January 12, 2008
Radio-Controlled Thermostat Lowering In Electric Shortages
California's regulatory authorities are taking over your home thermostat.
SAN FRANCISCO — The conceit in the 1960s show “The Outer Limits” was that outside forces had taken control of your television set.
Next year in California, state regulators are likely to have the emergency power to control individual thermostats, sending temperatures up or down through a radio-controlled device that will be required in new or substantially modified houses and buildings to manage electricity shortages.
The proposed rules are contained in a document circulated by the California Energy Commission, which for more than three decades has set state energy efficiency standards for home appliances, like water heaters, air conditioners and refrigerators. The changes would allow utilities to adjust customers’ preset temperatures when the price of electricity is soaring. Customers could override the utilities’ suggested temperatures. But in emergencies, the utilities could override customers’ wishes.
Okay, this is kinda creepy. It also draws attention to a deeper regulatory failure: the lack of dynamic electric pricing. If the demand for a product or services gets too high then the price should rise. The regulatory agencies and suppliers should not be in the business of deciding which particular use of electricity should be curtailed in a shortage. Raise the price and let the various users decide whether they want to cut back or pay more.
So why doesn't the California Energy Commission require new homes to install electric meters that support dynamic pricing? Let homeowners then program their thermostats to change to different target temperatures depending on the price of electricity. Homeowners could even program dishwashers and clothes washers and driers to kick on once electric prices drop below some max level.
We need dynamic pricing in order to enable wider usage of wind and solar energy. Wind and solar aren't dependable. Okay, charge more when the sun doesn't shine and the wind doesn't blow. Charge less on long windy days with blue skies.
Dynamic pricing also works in favor of nuclear power. Nuclear is a baseload power source. Dynamic pricing will reduce demand peaks and valleys. So more electric power will get used as baseload power under a dynamic pricing scheme. This plays to nuclear's strengths (though the state of California opposes nuclear power). We need nuclear power in order to provide substitute electric power after natural gas production peaks and world coal production peaks maybe in 2025 (and see CalTech professor David Rutledge on an earlier peak in coal production).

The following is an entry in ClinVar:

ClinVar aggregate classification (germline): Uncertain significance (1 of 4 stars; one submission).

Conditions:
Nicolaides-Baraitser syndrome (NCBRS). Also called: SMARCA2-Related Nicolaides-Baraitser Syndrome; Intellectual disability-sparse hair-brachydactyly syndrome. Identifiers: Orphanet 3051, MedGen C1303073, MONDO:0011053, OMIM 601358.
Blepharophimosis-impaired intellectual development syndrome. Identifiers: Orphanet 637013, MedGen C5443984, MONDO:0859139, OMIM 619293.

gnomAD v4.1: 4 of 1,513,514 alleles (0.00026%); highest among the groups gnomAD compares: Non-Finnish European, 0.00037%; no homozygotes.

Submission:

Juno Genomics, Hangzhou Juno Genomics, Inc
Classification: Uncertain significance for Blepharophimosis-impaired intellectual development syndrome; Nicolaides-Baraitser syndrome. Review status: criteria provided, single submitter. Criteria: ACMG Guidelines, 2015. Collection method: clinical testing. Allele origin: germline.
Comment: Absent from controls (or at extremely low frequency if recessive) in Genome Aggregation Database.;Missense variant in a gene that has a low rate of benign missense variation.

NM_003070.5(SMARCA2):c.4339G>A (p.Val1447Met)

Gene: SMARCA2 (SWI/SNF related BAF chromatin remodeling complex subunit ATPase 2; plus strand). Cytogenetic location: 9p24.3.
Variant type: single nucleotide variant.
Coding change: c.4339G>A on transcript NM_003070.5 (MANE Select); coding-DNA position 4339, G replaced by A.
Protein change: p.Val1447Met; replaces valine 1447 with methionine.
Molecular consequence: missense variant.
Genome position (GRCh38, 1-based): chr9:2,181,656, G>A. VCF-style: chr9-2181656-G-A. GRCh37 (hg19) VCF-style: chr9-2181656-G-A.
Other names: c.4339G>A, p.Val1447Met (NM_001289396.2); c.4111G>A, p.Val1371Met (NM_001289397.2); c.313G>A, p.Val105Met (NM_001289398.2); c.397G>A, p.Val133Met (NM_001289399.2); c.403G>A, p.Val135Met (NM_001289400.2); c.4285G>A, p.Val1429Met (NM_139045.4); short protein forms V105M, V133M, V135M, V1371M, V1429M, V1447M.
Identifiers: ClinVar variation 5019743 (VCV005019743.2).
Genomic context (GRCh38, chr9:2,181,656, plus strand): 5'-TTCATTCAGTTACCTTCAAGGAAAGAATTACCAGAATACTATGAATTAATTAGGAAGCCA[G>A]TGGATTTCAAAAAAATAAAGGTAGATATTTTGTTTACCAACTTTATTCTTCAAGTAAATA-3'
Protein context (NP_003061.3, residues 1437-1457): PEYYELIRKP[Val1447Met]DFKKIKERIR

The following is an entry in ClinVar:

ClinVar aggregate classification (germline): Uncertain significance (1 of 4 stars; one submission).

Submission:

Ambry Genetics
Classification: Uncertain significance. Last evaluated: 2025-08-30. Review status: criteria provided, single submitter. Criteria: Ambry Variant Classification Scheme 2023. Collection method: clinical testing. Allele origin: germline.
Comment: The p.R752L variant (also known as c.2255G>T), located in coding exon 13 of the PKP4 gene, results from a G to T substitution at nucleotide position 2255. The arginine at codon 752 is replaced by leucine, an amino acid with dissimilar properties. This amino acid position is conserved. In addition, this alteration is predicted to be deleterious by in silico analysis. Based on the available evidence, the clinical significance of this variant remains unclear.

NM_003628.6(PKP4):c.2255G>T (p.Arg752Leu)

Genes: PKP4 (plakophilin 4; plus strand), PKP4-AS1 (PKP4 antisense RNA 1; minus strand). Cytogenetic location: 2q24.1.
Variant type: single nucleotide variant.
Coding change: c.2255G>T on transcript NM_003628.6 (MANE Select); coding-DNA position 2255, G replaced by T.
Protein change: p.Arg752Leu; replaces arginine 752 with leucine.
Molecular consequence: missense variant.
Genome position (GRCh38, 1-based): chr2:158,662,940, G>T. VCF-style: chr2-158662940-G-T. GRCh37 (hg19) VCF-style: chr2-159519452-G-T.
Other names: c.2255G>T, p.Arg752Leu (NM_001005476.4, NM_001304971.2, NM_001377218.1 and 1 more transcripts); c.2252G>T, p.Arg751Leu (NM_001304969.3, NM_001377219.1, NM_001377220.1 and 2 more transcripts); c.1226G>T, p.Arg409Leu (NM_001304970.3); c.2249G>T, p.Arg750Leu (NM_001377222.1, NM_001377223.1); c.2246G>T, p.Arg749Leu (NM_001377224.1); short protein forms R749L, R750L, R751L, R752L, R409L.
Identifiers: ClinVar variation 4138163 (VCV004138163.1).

Another point: If the California Energy Commission insists on going through with their regulatory proposal they ought to provide an incentive for installation of solar panels. Basically, allow any house with more than some amount of solar panels to be free from the restrictive effects of this regulation. Build a house that generates energy and become more free in your usage of energy.
You guys know it's an option, right?
They sent an offer. Pay the standard rate, or select from a couple "outer limits" plan that reduce your bll. At your option. As far as I know this is AC only, not heat.
I think it's pretty cool myself, but living in the coastal zone I don't have or need AC.
"will be required"
Your headline is present tense. I told you the plan that is present tense, in play.
It sounds like someone is playing chicken little.
I see "proposed rules" there too. If you want to scold me, fix your headline, and make clear you are sweating a possible (and IMO unlikely) future.
Ye Gods! Checking, the times headline is "seeks" yours is "are taking over."
In my opinion it is very unlikely that they are going to mandates, really, when the optional plan has only been marketed to consumers for about a year (business users longer than that).
Now we are narrowing it down. It was not when they felt like. It was for when power emergencies would shut down traffic lights and schools and ... still that was "sought" and already "defeated;"
"Public outcry has put a stop to a proposal that could have let utilities control the temperature in Californians' homes, without letting customers override the thermostat setting in a power emergency."
I said, my power company is doing a voluntary program:
"Southern California Edison already has a program that allows customers to have their air-conditioning system attached to a wireless device, turning off the compressor when demand is high. More than 290,000 customers participate, reducing their bills and saving 593 megawatts at times of peak demand.
Pacific Gas and Electric, the major utility in Northern California, has a similar program.
Edison supports requiring the controllable thermostats in new homes, but wants customers to be able to decide whether utilities can make temperature changes during peak demand times, said Larry Oliva, director of tariff programs and services.